They say difficulties come in threes. I don’t know if I necessarily subscribe to that proverb, especially as it may relate to the life of a Charlotte lawyer.
It’s not that “stuff” doesn’t happen. It’s just that it happens all the time, one thing after another.
My days in court sometimes remind me of the description of weaving in DWI charges: A relatively regular pattern of lateral movement with one steering correction closely followed by another.
Courtroom lawyers tend to be pretty good at compartmentalizing professional responsibilities and pivoting, moving from one thing to another – Bill Powers, Attorney
It’s part of the job.
One must always be prepared for surprises, changes in the landscape, and encountering sudden ethical issues.
Professor Jenkins, a veteran criminal defense lawyer
My 1L Criminal Law Professor at Campbell Law School was Robert “Bob” Jenkins. He was an erudite legal mind, despite the fact he also had 25+ years under his belt as a practicing criminal defense attorney.
He shared information freely, as opposed to hiding the ball. I liked that type of professor.
I recall Professor Jenkins once saying, “The longer you practice law, the less you know.” That made no sense to me. I always believed practice makes perfect.
The life of a courtroom lawyer is fast-paced, thrilling, and at times terrifying. It’s also an incredibly challenging way to make a living.
Professor Jenkins’ proclamation, like the legal sage himself, was nuanced.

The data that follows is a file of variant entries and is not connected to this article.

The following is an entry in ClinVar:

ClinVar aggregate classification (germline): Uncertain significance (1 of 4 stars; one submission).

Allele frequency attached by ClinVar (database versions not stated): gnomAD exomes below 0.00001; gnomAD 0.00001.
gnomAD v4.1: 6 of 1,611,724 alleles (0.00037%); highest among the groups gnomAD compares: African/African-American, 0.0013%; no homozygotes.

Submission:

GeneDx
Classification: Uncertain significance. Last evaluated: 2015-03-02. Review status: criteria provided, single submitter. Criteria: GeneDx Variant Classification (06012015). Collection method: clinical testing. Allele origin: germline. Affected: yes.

No one is ever “perfect” when it comes to serving as an attorney. Experienced litigators recognize there is always something more to learn.
My emendation of the life lesson to lawyers is that:
The longer you practice law, the more you realize how much you have yet to learn – Bill Powers
Studies seem to indicate younger and/or inexperienced lawyers don’t always know what they don’t know.
They mess with the tail, not recognizing the danger of fangs attached to the other end.
Of course, that can also be occasionally true for pro se litigants.
More seasoned attorneys are likely a bit more conservative because they know from long experience that legal matters can go sideways in an instant.
Effective advocacy is nuanced. Listening is more important than talking.
It’s something I work on, failing regularly.
I cringe at times in court, seeing the functional equivalent of riding a unicycle, while blindfolded, on the lip of a volcano.
It doesn’t matter if you are a criminal defense attorney or family law or “personal injury” lawyer.
Our system of justice can be incredibly complicated, carrying bigtime consequences.
27+ years in the courtroom removes the blindfold.
Nothing changes about the unicycle and the volcano.
The difference is you just get to see the danger.
Each and every day, lawyers navigate ethical issues that make our heads spin.
Issues in life are complicated and often messy. They don’t get any easier subjected to the adversarial process.
And yet, each and every day, I also see excellence in the courtroom.
Lawyers care tremendously for their clients and the clients’ legal issues.
The best lawyers I know talk to one another. They ask questions, seek guidance, and take advice.
They stop one-another in the hallway and say, “Hey, let me ask you a question about this case.”
That’s the best part of being a lawyer in the Mecklenburg County Courthouse. I love the professional discourse and exchange of ideas.
I still have so much to learn and that’s part of what makes practicing law a profession. It’s good because it’s hard.
It also can be quite odd, if not funny.
The importance of relationships to lawyers and lawyering
This past week my wonderful legal assistant Melissa called on the inter-office phone system.
What she said was crazy enough that my response was, “Do what?”
I’m an experienced lawyer. This was a new one on me.